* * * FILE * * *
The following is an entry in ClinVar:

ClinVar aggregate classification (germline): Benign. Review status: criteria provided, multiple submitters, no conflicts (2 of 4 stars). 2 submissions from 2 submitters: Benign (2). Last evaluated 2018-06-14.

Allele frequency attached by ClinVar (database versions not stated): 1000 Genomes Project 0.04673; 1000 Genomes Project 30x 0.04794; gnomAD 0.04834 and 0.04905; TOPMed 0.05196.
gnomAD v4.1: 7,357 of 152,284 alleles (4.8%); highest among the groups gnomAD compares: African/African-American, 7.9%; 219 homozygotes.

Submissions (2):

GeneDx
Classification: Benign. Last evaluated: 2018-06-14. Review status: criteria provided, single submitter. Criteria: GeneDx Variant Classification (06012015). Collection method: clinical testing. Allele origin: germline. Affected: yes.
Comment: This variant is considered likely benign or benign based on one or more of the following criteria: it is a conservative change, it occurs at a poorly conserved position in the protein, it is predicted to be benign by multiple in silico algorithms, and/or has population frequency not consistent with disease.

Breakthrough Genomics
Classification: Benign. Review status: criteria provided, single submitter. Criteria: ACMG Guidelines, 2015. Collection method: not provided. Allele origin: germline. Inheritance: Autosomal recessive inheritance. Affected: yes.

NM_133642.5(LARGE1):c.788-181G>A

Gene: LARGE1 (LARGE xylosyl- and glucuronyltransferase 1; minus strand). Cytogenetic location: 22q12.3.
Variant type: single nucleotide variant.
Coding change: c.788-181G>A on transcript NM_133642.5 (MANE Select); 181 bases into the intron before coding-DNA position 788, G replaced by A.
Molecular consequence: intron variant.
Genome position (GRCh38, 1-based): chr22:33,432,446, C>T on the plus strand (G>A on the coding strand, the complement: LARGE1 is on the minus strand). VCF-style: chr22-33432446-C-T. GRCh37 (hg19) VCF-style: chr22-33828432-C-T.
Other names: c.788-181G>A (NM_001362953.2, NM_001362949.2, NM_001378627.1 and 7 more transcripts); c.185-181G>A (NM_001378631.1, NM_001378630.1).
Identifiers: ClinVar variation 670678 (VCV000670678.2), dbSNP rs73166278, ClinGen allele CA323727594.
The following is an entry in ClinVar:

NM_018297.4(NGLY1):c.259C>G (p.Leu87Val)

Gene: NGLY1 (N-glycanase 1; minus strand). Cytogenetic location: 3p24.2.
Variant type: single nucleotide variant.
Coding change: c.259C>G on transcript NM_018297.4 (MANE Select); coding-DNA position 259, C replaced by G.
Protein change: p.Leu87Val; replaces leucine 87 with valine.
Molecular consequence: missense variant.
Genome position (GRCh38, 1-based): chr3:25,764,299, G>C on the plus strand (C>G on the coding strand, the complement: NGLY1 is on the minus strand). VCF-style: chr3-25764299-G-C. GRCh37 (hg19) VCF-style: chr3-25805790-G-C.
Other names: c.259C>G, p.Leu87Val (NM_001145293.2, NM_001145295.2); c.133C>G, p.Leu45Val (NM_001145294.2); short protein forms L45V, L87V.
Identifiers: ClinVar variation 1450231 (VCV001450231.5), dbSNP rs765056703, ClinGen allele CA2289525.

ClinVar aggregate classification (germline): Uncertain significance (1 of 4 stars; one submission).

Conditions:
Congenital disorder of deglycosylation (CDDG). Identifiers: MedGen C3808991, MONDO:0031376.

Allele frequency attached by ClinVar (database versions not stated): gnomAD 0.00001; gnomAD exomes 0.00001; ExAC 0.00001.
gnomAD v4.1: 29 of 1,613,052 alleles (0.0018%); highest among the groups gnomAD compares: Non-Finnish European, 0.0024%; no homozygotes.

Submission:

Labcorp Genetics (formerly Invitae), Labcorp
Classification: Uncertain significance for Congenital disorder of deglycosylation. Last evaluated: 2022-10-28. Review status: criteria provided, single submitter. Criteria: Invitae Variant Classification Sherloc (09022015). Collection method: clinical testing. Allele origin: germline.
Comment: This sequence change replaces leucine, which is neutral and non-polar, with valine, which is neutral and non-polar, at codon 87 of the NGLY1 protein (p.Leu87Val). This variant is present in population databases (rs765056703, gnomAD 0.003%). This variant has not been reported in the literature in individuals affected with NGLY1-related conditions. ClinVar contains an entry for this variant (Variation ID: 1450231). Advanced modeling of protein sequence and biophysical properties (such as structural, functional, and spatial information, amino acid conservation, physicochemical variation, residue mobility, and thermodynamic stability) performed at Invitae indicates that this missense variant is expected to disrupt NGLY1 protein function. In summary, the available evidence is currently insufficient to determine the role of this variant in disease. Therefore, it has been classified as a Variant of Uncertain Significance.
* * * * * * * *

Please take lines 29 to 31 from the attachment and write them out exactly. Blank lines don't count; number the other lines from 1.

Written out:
ClinVar aggregate classification (germline): Uncertain significance (1 of 4 stars; one submission).

Conditions:
Congenital disorder of deglycosylation (CDDG). Identifiers: MedGen C3808991, MONDO:0031376.